Things have been tough lately and I haven’t been in the mood to draw anything, write anything, post anything. So I decided to make myself create something, as silly and small as it could turn out to be, just to see if I can draw myself out of the funk.
I dug into my largest art and stationery supply drawer, and picked out three random items: a Koh-I-Noor Magic pencil, a TWSBI Jr Pagoda 0.7 mechanical pencil, and a Pilot Juice Up 0.4 in blue ink. Nothing good could come out of this random draw, I thought to myself, but I’ll draw something anyway:
The Koh-I-Noor Magic pencil comes in many varieties, some of the actually pragmatic. This Magic pencil is just ridiculous. It’s a giant, glittery, neon mess that makes me smile.
The TWSBI Jr Pagoda is a solid mechanical pencil, but in the battle against the Uni-ball Kuru Toga or any kind of drafting pencil it is always going to lose. I enjoyed using this underdog, and I think that design-wise it’s a very good mechanical pencil.
The Pilot Juice Up is excellent, and Pilot should replace all of its Hi-Tec-C pens with this refill (and perhaps even with this design). The refill gives Uni-ball gel refills a run for their money, and the barrel design is both sleek and ergonomic. This is a phenomenal pen that I really need to use more.
This turned out to be a fun exercise in creativity, and it made me smile for a bit. Will I do it again? Perhaps, perhaps, perhaps.
It’s National Pencil Day and I decided to celebrate. Last year I picked up some vintage pencils in a stall in Spitalfields market in London, and they’ve been languishing unloved in their box ever since. The truth is I felt that they were too pretty to sharpen and use, which is both understandable (I mean look at them!) and silly. Pencils are meant to be sharpened, period.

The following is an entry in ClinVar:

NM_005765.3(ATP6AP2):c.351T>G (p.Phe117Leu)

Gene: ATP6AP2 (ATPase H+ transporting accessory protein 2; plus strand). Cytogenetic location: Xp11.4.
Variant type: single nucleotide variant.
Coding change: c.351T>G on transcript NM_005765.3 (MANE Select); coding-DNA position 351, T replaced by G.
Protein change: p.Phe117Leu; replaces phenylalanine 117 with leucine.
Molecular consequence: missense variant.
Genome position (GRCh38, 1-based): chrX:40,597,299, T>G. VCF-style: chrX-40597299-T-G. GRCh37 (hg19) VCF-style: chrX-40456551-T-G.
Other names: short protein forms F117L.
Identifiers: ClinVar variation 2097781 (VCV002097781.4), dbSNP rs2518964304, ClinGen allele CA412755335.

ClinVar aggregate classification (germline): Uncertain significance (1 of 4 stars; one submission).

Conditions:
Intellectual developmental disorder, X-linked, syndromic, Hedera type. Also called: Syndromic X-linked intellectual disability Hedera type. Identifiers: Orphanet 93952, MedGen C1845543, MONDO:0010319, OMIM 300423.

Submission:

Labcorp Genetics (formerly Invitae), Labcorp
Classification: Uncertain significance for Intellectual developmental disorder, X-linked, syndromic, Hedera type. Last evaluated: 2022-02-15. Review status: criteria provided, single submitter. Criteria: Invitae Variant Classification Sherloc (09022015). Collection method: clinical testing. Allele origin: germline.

So I broke out the “Corgie” (à Paris) 907 pencils, which are natural pencils coated with a thick layer of lacquer that makes them both shiny and satisfying to hold. The French appear to be more restrained in their choice of imprint fonts, but they go all wild when it comes to the wrappers around the pencils. Behold, creativity let loose:
Here’s the imprint (it’s hard to photograph, as the lacquer gets in the way. There are basically two fonts in use, and a very charming bugle logo. The Corgié à Paris factory was active from 1923 to around 1986 (thanks Brand Name Pencils) and if I’d have to venture a guess I think that these are from the ’60s, but it’s really hard to tell.
The grain on these pencils is fantastic. Just look at that:
Unlike some vintage pencils whose wood has dried out and become brittle with time, the Corgie 907s sharpen like a charm. They’re not very nice smelling (they just smell old), but there’s nothing to complain too much about.